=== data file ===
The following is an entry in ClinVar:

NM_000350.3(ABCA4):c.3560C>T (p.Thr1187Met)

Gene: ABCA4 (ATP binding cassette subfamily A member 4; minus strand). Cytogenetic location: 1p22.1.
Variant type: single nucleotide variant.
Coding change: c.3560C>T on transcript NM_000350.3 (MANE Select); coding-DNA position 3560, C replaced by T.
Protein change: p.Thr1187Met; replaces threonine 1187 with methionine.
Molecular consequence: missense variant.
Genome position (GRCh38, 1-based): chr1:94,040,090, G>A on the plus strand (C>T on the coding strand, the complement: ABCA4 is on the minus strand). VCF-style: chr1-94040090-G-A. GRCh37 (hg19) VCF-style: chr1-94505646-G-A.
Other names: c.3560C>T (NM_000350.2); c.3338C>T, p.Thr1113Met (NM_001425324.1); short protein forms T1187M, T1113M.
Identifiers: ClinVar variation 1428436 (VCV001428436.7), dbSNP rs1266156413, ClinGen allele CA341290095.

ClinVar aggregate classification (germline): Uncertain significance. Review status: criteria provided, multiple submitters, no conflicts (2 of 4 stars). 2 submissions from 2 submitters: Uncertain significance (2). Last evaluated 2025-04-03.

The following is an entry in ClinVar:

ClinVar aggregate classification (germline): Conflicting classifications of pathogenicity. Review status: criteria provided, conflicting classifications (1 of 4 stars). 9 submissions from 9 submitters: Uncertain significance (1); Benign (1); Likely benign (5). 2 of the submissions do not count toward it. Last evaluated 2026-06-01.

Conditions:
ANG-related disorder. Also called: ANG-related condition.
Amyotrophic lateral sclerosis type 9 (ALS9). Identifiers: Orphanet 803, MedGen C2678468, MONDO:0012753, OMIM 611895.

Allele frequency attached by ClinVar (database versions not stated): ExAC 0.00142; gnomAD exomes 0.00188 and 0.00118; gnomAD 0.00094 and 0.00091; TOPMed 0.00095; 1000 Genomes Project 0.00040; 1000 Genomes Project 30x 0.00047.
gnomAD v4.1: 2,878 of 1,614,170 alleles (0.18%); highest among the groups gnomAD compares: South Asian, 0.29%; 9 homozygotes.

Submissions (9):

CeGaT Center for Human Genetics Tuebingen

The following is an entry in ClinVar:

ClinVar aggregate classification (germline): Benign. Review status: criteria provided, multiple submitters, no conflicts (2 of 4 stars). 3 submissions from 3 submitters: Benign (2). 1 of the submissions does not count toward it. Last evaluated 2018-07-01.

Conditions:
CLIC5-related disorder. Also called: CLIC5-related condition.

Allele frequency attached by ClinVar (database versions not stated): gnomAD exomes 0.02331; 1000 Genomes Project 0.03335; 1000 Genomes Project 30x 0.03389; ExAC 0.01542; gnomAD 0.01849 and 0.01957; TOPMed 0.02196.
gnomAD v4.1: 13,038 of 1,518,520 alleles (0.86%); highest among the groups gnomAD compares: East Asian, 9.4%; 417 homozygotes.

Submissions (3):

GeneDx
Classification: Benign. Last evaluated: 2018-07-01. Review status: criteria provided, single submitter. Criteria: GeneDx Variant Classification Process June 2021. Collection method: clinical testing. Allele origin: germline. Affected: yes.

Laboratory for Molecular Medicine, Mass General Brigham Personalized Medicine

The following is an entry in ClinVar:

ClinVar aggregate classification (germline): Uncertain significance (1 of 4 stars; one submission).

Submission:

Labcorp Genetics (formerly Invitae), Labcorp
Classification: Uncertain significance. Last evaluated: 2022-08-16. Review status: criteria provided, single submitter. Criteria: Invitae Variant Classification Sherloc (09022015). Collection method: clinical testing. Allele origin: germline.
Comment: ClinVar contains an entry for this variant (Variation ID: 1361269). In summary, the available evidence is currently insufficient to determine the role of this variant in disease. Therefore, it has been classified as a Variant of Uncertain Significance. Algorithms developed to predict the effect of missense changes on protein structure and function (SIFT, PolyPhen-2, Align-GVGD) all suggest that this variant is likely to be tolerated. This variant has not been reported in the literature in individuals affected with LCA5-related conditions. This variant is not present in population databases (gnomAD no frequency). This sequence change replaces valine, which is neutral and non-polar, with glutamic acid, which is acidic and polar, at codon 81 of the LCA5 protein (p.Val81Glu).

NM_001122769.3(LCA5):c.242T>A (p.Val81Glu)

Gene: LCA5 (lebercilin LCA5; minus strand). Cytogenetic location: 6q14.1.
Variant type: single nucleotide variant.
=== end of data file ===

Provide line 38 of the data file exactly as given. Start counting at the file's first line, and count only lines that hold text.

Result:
Gene: LCA5 (lebercilin LCA5; minus strand). Cytogenetic location: 6q14.1.